Pie-in-the-sky projections are now showing themselves to be just that. The marriage has yet to be given its heady consummation; final contracts including the Strategic Partnering Agreement remain outstanding as pens hover over the signature line. The problems started even before the partners could familiarise themselves in any genuinely intimate way. Questions of cost (the $50 billion figure a product of what has been termed a “cheeky” trick of accountancy) and whether Australia would have adequately skilled staff to mount the endeavour frothed to the surface. Delays are mounting. Gallic smugness and bureaucracy is facing Australia’s mildly incompetent “she’ll be right” attitude.

Last week, Australian Minister for Defence Christopher Pynehad to insist that the submarine project would be delivered on time and on budget. Gauge a minister’s connection to veracity with how vehemently he asserts truth — the more vehement, the less likely it is so.

o reporters, he claimed that a scurrilous suggestion had been making its way through the press corps:

There has never been a suggestion by the Commonwealth that there should be, or could be, a 25 per cent cost blow-out or a two-year delay, as part of the negotiations.

Other concerns have also developed bristling thorns. Intellectual property matters and warranty conditions (the Australians want lengthier terms, the French shorter), those niggles left aside in the initial fanfare, have proved troubling. This would be compounded in the event of any sale or merger of the French Naval Group behind the venture, a point that could jeopardise the government-to-government nature of the agreement. 

In September, Pyne, attempting to address such matters with characteristic lack of conviction, tweeted that:

‘Negotiation of strategic partnering agreement is continuing & we will ensure we end up with an equitable & enduring agreement to deliver the capability our servicemen & women need, and get the best deal for Australian taxpayer.’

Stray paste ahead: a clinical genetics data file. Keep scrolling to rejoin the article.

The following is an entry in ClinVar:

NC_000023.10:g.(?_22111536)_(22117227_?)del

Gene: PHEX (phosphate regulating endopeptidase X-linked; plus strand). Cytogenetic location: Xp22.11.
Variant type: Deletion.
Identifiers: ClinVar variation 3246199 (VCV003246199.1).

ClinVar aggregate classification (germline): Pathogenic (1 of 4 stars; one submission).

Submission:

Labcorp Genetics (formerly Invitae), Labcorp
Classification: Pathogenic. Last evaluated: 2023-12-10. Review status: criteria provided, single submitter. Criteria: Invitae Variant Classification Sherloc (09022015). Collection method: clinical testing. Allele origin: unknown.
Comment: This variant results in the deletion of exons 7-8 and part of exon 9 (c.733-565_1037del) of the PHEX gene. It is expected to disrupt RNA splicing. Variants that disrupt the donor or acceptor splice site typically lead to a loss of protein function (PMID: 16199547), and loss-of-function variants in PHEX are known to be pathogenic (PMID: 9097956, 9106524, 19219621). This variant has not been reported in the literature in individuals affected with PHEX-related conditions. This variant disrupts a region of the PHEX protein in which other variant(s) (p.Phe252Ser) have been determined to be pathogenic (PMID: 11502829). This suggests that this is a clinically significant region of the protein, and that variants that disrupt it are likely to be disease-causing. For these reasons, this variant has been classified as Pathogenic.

" Banking has become the crime made good. "

It has, over the decades, achieved such standing that officials do not so much go to gaol for appalling exploitation and poor judgment, as occupy the next, highly remunerated job. Provided the bank is large enough, the tax payer’s wallet is always open to absorbing losses made privately.

Figures such as Commonwealth Bank of Australia Chairman Catherine Livingstone have found themselves explaining to the Royal Commission into Misconduct in the Banking, Superannuation and Financial Services Industry that finding clean executives in the banking sector is a task doomed to futility. 

There is no Garden of Eden here, with banking kind long fallen to vice, breach and predation. Specifically asked about the appointment of Matt Comyn as CEO to replace Ian Narev, Livingstone was grim:

“To find an external person globally at that level who has not been involved in some regulatory event is almost impossible. And I don’t meant that as a joke.” 

The Royal Commission has unearthed the rotten-to-the-core centre of banking philosophy, but some remain impervious, even above, the all-looming zeitgeist. A tactic in the employ of those executives and managers found deep in the cultural malaise is one of spreading the muck and hoping as little of it as possible sticks to them. Responsibility, in some cases, is also shifted and deferred with amoral facility. 

Former head of retail banking at the CBA Comyn was ready to provide a tidily brutal illustration of this animal operation in action. Under the now customary sight of grilling by counsel for the Commission, Comyn dumped on Narev, whose job as CEO he took over from. It was the wily Iago-like Narev, claimed Comyn, who insisted that others should not advocate for customers. Pipe down, look the other way as Narev would have the final say.